Erosive Osteoarthritis

History: This female patient complains of pain at the base of her thumb. An X-ray reveals what?

Diagnosis: Observe the sclerosis and osteophytes at the base of the first metacarpal, which represents erosive osteoarthritis. Of incidental notation is congenital fusion of the capitate and the hamate (carpal coalition).


General considerations:

This is a distinctive clinical and radiographic variant of degenerative joint disease first delineated by Crain in 1961. The two most common terms applied to this arthropathy are erosive osteoarthritis and inflammatory osteoarthritis.1

Clinical Features

In contrast to primary degenerative joint disease, the onset of erosive osteoarthritis is characterized by episodic and acute inflammation of the distal and proximal interphalangeal joints of both hands in a symmetric manner. Pain, edema, redness, nodules and restricted motion are found at the involved articulations of the hands. This arthropathy is most commonly found in middle-aged females in the fourth or fifth decades of life. Laboratory investigations are inconclusive, with normal to slightly elevated erythrocyte sedimentation rate and negative rheumatoid factor. Chronic progression of the disease is to be expected with nodular, unstable and malaligned finger joints. The intensity of symptoms with each inflammatory episode may continue to be severe for many years. Approximately 15 percent may develop rheumatoid arthritis, with an average onset of twelve years after the initial episode of erosive osteoarthritis.1

Pathologic Features:

Variable tissue changes are found. These range from proliferative rheumatoid-like synovial abnormalities to cartilage degeneration and bony proliferation as seen in primary degenerative joint disease.

Radiologic Features:

Essentially, the radiographic changes are those of degenerative joint disease with superimposed bone erosions predominately involving the distal and proximal interphalangeal joints. Occasional involvement of the thumb at the metacarpophalangeal and carpometacarpal joints may occur, as well as between the trapezium and scaphoid articulations. Involvement of the ulnar compartment of the carpus is significantly spared, differentiating involvement from rheumatoid arthritis. All other joints of the body are generally uninvolved.1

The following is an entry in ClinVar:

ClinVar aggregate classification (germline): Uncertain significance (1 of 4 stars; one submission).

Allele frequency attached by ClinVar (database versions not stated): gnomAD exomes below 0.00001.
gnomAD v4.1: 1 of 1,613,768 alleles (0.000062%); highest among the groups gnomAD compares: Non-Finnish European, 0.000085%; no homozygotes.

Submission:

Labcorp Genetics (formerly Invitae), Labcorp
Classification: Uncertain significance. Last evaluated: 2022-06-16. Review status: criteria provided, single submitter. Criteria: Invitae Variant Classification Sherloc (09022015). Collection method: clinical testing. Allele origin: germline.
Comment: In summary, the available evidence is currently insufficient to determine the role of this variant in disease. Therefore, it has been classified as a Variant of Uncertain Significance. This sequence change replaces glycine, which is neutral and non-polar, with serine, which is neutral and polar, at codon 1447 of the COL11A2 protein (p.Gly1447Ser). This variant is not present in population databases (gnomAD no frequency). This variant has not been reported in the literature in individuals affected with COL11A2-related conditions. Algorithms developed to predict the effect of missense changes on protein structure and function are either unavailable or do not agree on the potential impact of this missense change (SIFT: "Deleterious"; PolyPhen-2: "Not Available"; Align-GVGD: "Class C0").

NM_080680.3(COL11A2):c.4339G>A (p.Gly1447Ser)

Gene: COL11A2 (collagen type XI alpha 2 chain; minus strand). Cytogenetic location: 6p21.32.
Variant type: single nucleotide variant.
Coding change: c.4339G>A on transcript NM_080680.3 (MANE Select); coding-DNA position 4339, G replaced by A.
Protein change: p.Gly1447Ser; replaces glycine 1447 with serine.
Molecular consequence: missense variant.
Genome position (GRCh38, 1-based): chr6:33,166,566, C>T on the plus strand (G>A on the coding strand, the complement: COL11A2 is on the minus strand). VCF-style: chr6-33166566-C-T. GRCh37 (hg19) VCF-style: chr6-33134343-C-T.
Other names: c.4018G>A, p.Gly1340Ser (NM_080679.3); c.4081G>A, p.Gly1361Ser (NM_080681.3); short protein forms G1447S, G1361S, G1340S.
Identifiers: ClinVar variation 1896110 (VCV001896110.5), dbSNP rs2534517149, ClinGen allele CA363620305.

Radiographic changes are characterized by osteophytes, loss of joint space and sclerosis. Osteophytes are identical to those seen in degenerative joint disease. They are marginal in origin, taper distally, and are often larger at the distal articular component. Loss of joint space is usually non-uniform, with adjacent subchondral sclerosis. Superimposed changes of erosions, periostitis and ankylosis on these degenerative features are characteristic of erosive osteoarthritis. Bone erosions are distinctively centrally located on the proximal articular surface and more peripherally at the distal articular surface. The resultant altered joint surface contour has been called the “gull wings” sign. Adjacent linear periostitis is occasionally seen. Bony ankylosis is an uncommon but not unexpected sequel of one or more interphalangeal joints.1

The main differential considerations are rheumatoid arthritis, psoriasis, and non-inflammatory degenerative joint disease. Rheumatoid arthritis rarely involves the distal interphalangeal joints and has a positive RA latex test. Psoriatic arthropathy is characterized by discrete marginal erosions with adjacent fluffy periostitis (“mouse ears” sign). Non-inflammatory degenerative joint disease will show no erosions, but will otherwise appear identical to erosive osteoarthritis.1

Dr. Terry R. Yochum is a second generation chiropractor and a Cum Laude Graduate of National College of Chiropractic, where he subsequently completed his radiology residency. He is currently Director of the Rocky Mountain Chiropractic Radiological Center in Denver, Colorado, and Adjunct Professor of Radiology at the Southern California University of Health Sciences, as well as an instructor of skeletal radiology at the University of Colorado School of Medicine, Denver, CO. Dr. Yochum can be reached at 1-303-940-9400 or by e-mail at [email protected].

Dr. Chad J. Maola is a 1990 Magna Cum Laude Graduate of National College of Chiropractic. Dr. Maola is a Chiropractic Orthopedist and is available for post-graduate seminars. He may be reached at 1-303-690-8503 or e-mail [email protected]


1. Yochum TR, Rowe LJ: Essentials of Skeletal Radiology, 3rd ed., Williams & Wilkins, Baltimore, Maryland, 2005.

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